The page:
Horizon, Host: Ted Simons

July 28, 2009


Host: Ted Simons

Stimulus Dollars


  • Phoenix Mayor Phil Gordon talks about how stimulus dollars will be used to build a new taxi way at Sky Harbor Airport.
Guests:
  • Phil Gordon - Mayor of Phoenix


View Transcript
Ted Simons: FEDERAL STIMULUS DOLLARS ARE LANDING AT SKY HARBOR AIRPORT. PART OF THE MONEY WILL BE USED TO CREATE A NEW TAXI WAY, WHICH THE AIRPORT EXPECTS TO HELP ON A NUMBER OF FRONTS. I RECENTLY SPOKE WITH PHOENIX MAYOR PHIL GORDON ABOUT THE STIMULUS DOLLARS MAKING THEIR WAY TO TOWN.


Ted Simons: Mayor Phil Gordon, thank you so much for joining us on horizon.

Phil Gordon: Thank you.

Ted Simons: The stimulus money how much in total is Phoenix getting?

Phil Gordon: Phoenix so far has been allocated since January not through the state but directly over $270 million. That translates to either saving or creating almost 3,000 direct jobs related to the projects because all of the money goes in the projects and probably another double that in terms of companies, jobs that support those jobs.

Ted Simons: That's how much the city is getting. How much has the city already received?

Phil Gordon: I think it's somewhere in the 50 to 75 million. It's starting to accelerate. Like yesterday not only did we announce the Grant that we got last Friday for a million dollars to convert heavy diesel trucks to cleaning burning which creates new jobs. But we were also under construction for the airway taxiway project that we got in March.

Ted Simons: The taxiway C project, talk to us more about that. Whoa project is that? How big of project is that?

Phil Gordon: Of the 285 families, the 285 jobs that created to support 285 families is very big and very important. $12 million project, 285 individuals were hired or jobs that were on the line of maintained. That will create the environment that will allow our commercial airlines to cross from the south runway to the north runway without taxiing all the way around the air fields but simply going across the fields on the taxiway that is currently asphalt and therefore wouldn't support the weight, only the small, private airplanes would. Now we will be able to do that. We'll save the environment by less carbon emissions and diesel and we'll save the airlines money by making time in taxiing and quicker on the ground for the passengers and most importantly we created jobs that are putting Arizonans and Phoenixes to work.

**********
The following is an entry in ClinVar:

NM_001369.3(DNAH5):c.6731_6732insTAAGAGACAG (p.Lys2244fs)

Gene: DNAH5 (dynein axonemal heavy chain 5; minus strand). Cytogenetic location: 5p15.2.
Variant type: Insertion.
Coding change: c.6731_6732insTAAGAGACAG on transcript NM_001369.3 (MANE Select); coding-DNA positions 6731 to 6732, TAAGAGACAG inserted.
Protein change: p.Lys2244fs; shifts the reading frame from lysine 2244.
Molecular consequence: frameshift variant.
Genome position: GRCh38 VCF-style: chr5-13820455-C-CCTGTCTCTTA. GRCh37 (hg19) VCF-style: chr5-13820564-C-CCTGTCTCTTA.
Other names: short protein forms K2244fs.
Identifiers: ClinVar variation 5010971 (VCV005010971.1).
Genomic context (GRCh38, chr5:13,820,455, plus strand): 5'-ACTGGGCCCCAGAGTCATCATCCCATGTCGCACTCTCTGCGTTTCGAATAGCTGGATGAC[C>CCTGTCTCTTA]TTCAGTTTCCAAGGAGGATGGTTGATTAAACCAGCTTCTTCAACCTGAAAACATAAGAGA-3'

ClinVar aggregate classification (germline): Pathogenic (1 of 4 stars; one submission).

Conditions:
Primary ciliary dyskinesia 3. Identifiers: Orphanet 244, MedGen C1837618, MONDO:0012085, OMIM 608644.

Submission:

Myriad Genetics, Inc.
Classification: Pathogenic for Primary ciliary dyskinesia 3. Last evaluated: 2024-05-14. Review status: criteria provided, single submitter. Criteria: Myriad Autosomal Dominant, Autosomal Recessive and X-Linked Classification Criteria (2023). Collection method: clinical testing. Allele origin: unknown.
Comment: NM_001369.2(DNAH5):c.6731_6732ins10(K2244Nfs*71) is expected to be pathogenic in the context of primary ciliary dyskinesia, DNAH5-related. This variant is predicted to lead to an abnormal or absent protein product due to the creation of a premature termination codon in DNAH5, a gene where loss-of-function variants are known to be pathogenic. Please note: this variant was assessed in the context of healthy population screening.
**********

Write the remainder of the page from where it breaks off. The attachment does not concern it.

Ted Simons: Other projects getting stimulus money. What other projects are going on out there.

Phil Gordon: We have received Grant money to hire two city attorneys that will be U.S. attorneys prosecuting felony gun cases in federal court which has been a very successful program to put the bad guys away for a long time. We have received energy grants besides the one I mentioned but also to put in new weatherization in city buildings, doors and insulation that creates jobs with the small and large companies that puts that in and save money on solar energy saving packages on some of the garages. With transportation we received additional monies working on the light rail project. We haven't received it but that's one we are working on for additional monies. In commerce we received grants. In E.P.A. we received grants. We are working on every field you can think of from education to transportation.

Ted Simons: Is there a timeline for some of these projects and the money coming in? How does that dynamic work?

Phil Gordon: Well, the process basically you can divide the process into two. One is those monies that were awarded initially and quickly back in January to almost states exclusively, the cities across the nation got a small, small amount of the first package maybe less than 20% of the total stimulus. Most of that money went to states and most went to balance the budgets or will be. The rest of it is called competitive grants where the secretaries and different agencies are taking solicitation on projects that will create jobs immediately that will get done within 18 to 36 months depending on which departments and leverage the funds of sustainability. Those are the ones we are focused on receiving where I go to D.C. often working hard to get that money and we have been very successful. Money has been coming slowly and unfortunately it should have been coming faster. The book was never written on this. Now today that money is starting. When I say today, it's starting to accelerate the bill last month and we'll be accelerating a lot more particularly to the city of Phoenix where we get it out on the street and create jobs quicker.